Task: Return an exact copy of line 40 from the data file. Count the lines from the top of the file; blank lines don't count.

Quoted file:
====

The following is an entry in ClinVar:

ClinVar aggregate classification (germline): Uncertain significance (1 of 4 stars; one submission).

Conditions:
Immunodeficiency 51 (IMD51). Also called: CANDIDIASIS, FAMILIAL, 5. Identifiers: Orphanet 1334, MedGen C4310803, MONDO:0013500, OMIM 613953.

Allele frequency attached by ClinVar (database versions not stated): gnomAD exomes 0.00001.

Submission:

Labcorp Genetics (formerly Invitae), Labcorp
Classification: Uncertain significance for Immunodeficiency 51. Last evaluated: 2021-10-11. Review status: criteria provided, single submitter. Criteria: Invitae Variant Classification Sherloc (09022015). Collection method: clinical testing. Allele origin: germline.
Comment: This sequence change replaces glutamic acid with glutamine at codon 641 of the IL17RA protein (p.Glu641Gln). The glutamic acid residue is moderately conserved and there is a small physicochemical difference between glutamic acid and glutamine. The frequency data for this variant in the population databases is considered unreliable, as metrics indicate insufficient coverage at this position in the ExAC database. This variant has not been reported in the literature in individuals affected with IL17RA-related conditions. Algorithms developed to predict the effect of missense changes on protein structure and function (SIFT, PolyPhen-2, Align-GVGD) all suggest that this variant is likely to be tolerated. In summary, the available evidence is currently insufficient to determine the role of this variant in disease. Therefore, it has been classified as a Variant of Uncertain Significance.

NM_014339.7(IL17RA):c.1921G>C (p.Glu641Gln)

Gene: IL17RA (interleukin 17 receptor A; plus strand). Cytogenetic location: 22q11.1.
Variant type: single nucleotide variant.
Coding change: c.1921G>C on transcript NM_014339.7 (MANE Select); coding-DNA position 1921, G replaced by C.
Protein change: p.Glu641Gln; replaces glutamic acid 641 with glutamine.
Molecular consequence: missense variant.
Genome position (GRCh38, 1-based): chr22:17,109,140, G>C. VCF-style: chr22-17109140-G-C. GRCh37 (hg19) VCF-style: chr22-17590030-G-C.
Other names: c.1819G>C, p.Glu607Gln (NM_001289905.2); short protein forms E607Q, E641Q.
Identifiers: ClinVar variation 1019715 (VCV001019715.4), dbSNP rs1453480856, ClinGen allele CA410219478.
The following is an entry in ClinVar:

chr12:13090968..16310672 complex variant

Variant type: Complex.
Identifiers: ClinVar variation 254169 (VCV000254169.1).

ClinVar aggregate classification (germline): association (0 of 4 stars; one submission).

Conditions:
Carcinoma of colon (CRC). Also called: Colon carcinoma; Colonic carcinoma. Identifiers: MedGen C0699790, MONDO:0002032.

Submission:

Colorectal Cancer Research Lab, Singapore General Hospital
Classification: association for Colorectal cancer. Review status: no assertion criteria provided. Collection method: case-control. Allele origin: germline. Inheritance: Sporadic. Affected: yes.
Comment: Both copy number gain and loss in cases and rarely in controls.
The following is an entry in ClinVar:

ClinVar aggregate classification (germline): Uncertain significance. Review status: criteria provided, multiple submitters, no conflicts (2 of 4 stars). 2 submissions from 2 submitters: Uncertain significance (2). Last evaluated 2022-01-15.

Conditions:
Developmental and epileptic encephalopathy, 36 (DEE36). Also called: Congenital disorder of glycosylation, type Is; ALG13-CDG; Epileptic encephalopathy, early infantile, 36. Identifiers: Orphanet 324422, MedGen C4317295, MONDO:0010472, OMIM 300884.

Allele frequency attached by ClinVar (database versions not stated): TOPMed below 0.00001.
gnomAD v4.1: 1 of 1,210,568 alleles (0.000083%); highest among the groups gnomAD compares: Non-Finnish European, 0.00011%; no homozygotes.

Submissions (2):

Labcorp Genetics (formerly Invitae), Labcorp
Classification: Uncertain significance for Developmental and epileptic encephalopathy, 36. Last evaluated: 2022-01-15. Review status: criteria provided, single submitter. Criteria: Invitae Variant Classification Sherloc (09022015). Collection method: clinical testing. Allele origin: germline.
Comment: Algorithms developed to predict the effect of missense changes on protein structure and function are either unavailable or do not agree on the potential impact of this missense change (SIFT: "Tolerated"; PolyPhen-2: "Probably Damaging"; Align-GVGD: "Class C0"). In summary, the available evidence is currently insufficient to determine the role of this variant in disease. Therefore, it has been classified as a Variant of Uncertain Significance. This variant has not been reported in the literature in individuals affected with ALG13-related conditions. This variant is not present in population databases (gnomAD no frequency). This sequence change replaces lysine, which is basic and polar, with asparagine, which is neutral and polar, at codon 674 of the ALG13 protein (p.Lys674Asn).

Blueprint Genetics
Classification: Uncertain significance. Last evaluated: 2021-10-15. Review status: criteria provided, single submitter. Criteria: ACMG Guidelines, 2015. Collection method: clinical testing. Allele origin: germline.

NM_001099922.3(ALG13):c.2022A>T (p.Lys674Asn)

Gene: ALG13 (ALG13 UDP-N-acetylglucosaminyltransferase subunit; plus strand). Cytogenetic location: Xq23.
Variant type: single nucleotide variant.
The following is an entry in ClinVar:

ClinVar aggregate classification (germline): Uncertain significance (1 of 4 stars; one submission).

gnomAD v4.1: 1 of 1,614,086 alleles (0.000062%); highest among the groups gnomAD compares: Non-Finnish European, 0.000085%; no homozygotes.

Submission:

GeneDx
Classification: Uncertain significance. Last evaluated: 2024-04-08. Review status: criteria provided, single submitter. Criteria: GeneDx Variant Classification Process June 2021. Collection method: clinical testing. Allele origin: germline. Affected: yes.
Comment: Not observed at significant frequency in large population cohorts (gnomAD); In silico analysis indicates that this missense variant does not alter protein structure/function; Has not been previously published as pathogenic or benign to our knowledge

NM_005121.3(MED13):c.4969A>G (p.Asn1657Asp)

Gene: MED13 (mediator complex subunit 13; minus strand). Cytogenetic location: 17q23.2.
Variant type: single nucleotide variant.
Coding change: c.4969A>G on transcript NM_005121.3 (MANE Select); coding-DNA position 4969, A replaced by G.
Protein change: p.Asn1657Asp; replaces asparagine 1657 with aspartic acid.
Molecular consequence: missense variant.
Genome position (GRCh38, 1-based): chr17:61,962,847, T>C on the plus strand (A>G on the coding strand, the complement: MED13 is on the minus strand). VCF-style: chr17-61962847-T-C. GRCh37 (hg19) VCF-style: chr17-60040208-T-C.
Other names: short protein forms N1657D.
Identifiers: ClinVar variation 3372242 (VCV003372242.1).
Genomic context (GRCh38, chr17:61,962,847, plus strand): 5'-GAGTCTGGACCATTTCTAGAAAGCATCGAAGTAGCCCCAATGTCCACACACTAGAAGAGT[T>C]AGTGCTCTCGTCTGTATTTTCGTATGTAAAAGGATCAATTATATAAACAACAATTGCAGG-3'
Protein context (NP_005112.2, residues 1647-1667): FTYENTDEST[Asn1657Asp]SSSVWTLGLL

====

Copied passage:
Blueprint Genetics